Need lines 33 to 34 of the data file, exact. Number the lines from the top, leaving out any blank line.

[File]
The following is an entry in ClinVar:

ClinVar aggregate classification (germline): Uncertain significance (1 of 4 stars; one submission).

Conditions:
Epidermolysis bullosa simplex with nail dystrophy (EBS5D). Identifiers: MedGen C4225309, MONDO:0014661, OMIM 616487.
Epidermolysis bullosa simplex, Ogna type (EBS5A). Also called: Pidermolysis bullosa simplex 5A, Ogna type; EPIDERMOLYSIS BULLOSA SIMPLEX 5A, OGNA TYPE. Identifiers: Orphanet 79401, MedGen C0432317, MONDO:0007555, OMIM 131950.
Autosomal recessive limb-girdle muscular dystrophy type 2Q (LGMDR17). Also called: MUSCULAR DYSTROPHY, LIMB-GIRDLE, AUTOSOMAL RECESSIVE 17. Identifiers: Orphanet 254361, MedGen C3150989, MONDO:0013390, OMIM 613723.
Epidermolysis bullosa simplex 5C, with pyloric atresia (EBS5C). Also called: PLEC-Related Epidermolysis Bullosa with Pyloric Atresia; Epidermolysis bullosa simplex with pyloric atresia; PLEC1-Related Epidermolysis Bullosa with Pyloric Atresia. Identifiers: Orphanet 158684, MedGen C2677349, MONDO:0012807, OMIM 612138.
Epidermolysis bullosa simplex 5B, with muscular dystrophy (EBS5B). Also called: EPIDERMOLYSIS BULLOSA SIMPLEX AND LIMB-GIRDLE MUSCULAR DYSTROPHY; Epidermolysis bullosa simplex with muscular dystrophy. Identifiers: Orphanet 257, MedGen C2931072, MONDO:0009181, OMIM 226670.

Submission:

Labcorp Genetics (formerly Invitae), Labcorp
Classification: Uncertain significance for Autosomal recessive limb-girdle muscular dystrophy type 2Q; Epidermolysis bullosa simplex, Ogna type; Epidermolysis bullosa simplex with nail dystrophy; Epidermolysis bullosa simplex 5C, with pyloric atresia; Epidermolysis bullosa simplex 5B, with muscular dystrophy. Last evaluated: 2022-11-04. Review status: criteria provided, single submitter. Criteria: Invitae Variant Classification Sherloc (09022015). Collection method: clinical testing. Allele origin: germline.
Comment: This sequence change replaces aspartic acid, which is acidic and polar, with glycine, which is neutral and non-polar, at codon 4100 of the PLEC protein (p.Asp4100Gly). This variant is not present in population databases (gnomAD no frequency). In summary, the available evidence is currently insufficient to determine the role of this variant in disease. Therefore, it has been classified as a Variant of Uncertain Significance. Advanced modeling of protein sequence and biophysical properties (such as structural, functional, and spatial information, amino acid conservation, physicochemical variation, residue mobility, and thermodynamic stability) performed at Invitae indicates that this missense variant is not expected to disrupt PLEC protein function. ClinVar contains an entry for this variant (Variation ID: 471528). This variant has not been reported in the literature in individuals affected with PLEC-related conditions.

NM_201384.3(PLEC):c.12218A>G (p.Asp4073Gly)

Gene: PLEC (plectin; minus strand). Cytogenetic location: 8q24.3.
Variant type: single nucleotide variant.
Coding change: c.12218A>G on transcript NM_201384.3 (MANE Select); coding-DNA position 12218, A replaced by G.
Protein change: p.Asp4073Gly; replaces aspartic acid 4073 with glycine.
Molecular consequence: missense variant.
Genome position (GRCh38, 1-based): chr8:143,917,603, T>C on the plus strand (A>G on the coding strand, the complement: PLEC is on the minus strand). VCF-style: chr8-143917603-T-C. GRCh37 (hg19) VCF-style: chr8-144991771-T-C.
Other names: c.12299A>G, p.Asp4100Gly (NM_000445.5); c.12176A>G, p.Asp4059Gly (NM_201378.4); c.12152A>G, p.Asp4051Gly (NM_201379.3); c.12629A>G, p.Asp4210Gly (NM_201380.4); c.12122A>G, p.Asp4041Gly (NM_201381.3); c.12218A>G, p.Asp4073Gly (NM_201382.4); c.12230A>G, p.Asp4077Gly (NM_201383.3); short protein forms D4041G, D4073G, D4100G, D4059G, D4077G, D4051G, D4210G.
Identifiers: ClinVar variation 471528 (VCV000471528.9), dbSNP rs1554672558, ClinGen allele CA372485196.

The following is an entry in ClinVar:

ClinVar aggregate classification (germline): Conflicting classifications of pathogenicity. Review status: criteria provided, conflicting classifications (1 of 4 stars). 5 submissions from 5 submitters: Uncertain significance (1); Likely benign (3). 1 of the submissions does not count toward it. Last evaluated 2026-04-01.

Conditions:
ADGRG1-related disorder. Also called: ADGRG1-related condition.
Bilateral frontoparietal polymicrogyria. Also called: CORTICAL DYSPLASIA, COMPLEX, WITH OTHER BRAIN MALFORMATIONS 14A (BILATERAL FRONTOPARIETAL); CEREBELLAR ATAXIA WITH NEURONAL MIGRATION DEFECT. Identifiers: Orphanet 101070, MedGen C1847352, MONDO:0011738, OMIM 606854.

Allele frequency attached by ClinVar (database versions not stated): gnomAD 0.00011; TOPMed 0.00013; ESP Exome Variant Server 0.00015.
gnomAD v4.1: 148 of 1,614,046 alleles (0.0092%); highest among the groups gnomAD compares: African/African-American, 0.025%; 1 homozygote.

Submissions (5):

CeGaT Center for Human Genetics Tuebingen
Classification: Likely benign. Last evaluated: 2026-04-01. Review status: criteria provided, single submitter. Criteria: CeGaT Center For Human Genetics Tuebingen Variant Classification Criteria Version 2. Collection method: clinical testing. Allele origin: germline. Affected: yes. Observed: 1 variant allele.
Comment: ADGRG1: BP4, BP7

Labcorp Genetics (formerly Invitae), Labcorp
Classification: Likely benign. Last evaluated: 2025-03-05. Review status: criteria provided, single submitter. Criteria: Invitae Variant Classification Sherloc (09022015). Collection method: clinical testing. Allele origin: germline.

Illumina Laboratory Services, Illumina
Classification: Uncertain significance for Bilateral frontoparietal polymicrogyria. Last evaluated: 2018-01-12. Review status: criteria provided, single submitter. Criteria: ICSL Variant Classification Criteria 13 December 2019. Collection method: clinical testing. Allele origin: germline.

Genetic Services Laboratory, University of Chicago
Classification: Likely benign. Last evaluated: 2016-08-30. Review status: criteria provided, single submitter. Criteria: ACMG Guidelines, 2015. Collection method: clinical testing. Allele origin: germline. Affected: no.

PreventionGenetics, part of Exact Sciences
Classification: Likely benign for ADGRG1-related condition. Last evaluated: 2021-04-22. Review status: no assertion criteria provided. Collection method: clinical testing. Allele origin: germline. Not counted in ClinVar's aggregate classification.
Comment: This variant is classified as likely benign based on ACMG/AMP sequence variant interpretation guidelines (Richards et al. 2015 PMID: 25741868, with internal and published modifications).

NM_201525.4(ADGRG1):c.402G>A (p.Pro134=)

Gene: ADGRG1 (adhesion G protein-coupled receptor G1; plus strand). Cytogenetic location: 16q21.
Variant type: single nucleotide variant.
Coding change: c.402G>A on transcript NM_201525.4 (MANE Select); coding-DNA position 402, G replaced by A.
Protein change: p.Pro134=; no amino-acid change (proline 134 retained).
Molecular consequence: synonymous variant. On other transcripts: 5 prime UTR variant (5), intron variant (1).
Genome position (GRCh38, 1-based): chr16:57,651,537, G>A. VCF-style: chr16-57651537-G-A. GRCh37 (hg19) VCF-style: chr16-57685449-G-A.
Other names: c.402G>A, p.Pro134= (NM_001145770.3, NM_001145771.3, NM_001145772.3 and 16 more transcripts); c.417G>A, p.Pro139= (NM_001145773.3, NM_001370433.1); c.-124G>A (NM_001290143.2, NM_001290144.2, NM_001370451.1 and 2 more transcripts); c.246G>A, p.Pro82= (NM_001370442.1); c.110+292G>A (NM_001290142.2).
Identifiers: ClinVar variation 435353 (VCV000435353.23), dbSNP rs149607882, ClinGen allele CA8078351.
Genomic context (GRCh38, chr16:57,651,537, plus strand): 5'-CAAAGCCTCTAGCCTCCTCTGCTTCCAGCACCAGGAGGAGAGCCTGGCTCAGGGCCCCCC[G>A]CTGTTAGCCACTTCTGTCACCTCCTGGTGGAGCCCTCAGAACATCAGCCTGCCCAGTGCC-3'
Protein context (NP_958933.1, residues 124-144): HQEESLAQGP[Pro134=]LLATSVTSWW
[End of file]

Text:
Labcorp Genetics (formerly Invitae), Labcorp
Classification: Likely benign. Last evaluated: 2025-03-05. Review status: criteria provided, single submitter. Criteria: Invitae Variant Classification Sherloc (09022015). Collection method: clinical testing. Allele origin: germline.